This is all by way of saying that if I — a middle-aged female — can ignore this huge and affluent audience, I’m kinda thinking you might too. Certainly your VC is unlikely to push you towards an audience that represents his mom or maybe his first wife 😉 — he’d rather pretend to be a 25 year old boy forever. What other huge audiences are lying just outside our field of collective vision while we huddle around San Francisco Bay sending witty 140-character quips to each other 20 times a day? Maybe we better get out there and find out sometime.

Hating on female websites

This is not a diss of Mashable, cause they know I love them… but may I humbly submit that their list of top 10 social networking sites for women made me throw up in my mouth a little? Umm… do you not see a certain THEME in your choice of sites? Hint: if a woman is neither a mom, nor does she think lip gloss merits more than a 2-minute glance at the drugstore — or even if a woman IS a mom and loves lip gloss, but doesn’t define herself that way — there’s no place for her in your taxonomy of chick sites.

I’d say the Huffington Post offers a strong community of people interested in organizing politically around what are often trivialized as “family issues”. Personally I enjoy Jezebel’s snarky takedowns of media images of femininity, which are all the more powerful because the writers and commenters acknowledge their allure as well as their danger. Salon has a proud track record of keeping us informed about political and social news affecting women (especially valuable for non-US news) and highlighting developments in the feminist blogosphere. And if Etsy isn’t primarily a site for women, I don’t know why not… and a lot of them turn out to have some interesting stuff to say about the personal (having a happy life while not making a huge income) being the political (eliding the division between career and home by means of not buying into “normal” consumerism). Unfortunately I can’t say I’ve found the perfect community for hard-core career-minded women, especially those in “traditionally male” fields… but when it happens, I’ll be there.

More importantly, many social networking sites — Facebook, MySpace, even GaiaOnline and Piczo — are now de facto “female first”. Even if the number of registered users aren’t overwhelmingly women, the gentler sex tends to be far more expressive and engaged on these sites. This has enormous implications for the whole business of technology — because for the very first time in the entire history of Silicon Valley, our “cutting-edge customer” is not a white geeky guy buying something from a white geeky guy… but a young woman talking to other young women. Facebook and MySpace ARE women’s sites now… so how come the media keeps shoving us in the ghetto of iVillage or Yahoo’s putrid Shine?

Dressing female devs

Niniane’s recent blog post about how female engineers should dress took me back to my early days in Silicon Valley when I worried about that stuff. Eventually I concluded that not only do I look terrible in logowear and jeans, but SO DOES EVERYONE ELSE. Yes you, Fatty McGeekerson… your man-boobs and beer gut would look much better in something less… clingy. And I’m talking to you too, Skinny O’Geeky! Get your narrow ass out of those black jeans and into some slacks right now. And don’t hem them too short either.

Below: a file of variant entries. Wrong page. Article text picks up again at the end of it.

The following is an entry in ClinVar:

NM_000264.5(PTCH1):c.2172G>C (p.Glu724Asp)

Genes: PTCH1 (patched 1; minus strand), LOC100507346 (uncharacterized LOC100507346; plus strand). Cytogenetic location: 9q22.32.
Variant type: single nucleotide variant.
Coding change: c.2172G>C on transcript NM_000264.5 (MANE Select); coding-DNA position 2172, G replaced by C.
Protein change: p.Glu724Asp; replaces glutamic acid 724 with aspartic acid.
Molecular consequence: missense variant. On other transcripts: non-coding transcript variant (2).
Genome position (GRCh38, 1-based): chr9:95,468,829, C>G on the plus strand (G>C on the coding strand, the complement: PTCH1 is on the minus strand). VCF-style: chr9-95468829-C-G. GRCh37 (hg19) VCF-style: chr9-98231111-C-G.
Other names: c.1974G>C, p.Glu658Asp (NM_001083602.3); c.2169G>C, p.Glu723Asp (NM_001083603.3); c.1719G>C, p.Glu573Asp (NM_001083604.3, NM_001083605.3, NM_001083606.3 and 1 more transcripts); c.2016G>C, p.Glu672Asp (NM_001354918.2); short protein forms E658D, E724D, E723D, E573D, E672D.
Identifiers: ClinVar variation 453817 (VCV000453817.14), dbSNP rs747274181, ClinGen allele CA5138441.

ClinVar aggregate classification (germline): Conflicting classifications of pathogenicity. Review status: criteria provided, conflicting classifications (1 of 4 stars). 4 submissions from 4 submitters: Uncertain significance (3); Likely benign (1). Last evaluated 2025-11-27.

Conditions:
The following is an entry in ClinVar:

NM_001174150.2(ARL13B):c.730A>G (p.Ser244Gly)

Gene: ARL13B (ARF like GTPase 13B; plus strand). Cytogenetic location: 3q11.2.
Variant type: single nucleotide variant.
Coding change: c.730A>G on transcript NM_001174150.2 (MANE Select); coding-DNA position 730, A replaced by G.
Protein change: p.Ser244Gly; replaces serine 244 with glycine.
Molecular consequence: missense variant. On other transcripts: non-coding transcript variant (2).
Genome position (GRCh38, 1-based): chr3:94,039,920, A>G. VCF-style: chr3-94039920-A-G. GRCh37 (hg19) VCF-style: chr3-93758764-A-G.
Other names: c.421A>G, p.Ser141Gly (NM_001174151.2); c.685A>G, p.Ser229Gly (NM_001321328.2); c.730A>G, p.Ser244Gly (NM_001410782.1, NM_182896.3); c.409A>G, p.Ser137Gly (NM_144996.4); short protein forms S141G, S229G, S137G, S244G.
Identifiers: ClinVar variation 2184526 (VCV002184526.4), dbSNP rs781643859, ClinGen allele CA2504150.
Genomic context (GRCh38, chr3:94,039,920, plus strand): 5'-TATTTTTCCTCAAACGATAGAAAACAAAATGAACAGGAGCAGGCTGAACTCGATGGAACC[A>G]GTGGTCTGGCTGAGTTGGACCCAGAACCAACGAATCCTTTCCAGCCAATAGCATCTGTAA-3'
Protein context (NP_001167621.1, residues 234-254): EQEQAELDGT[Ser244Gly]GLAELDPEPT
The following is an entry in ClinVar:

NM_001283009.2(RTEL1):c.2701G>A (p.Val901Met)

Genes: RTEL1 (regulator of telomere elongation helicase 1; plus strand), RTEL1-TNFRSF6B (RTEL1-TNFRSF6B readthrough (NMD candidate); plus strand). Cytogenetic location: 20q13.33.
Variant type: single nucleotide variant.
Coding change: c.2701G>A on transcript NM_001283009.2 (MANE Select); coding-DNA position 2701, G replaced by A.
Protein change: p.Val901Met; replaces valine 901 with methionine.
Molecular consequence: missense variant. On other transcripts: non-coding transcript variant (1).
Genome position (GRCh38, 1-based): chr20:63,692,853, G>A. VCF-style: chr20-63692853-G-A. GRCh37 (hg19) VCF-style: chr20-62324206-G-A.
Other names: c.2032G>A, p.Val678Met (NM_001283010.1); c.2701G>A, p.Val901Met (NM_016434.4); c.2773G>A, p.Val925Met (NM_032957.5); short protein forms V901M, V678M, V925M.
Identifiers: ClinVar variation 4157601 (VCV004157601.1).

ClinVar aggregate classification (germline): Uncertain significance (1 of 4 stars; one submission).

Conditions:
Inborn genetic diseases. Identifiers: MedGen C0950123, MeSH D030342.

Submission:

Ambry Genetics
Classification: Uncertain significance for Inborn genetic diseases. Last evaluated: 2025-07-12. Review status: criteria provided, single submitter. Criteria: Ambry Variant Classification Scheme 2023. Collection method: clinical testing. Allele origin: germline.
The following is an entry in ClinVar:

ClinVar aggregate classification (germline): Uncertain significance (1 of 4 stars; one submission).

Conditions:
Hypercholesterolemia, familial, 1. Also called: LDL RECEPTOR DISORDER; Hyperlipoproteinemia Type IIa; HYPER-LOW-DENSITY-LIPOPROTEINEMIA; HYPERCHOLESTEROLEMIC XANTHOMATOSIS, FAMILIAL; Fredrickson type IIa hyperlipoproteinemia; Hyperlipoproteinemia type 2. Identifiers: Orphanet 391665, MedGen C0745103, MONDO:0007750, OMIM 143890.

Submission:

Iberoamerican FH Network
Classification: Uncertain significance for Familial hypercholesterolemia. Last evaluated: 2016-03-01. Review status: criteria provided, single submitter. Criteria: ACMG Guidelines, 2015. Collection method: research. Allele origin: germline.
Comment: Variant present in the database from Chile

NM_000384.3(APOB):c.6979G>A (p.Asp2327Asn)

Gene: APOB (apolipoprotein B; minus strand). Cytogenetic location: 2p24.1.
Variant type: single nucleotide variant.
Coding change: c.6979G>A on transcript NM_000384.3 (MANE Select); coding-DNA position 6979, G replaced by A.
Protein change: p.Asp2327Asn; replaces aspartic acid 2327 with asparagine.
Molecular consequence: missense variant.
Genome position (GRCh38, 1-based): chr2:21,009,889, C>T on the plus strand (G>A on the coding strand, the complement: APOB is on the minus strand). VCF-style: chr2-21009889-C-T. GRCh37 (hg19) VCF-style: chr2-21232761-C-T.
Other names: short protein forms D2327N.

It makes me laugh to see that moronic blog commenters still think that giveaway T-shirts with jeans are “the traditional dress of my people”. Uh… silk hanboks with stiff petticoats and pointy-toed shoes are the traditional dress of my other people. But you don’t see me wearing them to the office either — cause I choose not to look like a freak. Generally I try to wear something relatively flattering, which because I’m so short and so bad at matching colors usually means a dress. And I always carry a big-ass purse, just because it’s the one area of women’s dress that seems sensible at all.

My bigger problem these days is not fitting into the engineering pit — it’s more figuring out what to wear when meeting outsiders, like customers or funders. You want to look like you’re making an effort, but it’s imperative not to look like a lame version of the other guy. I think Silicon Valley people pitching New York types almost always default to khakis and buttondown (the Bill Gates) or dark pants, dark sweater, and slightly subversive shoes (the Steve Jobs). Neither of those is really much of an option for me, although if push came to shove I’d don the turtleneck and sandals.

Math for fashion

I was seriously ticked off to see the nose-wrinkling contempt with which Salon’s so-called feminist blogger Carol Lloyd dismissed Danica McKellar’s new book aimed at convincing middle-school girls that math is cool, relevant, and learnable. It’s so depressing to realize that the fundamental bases of feminism are still mysterious to so many who should know better.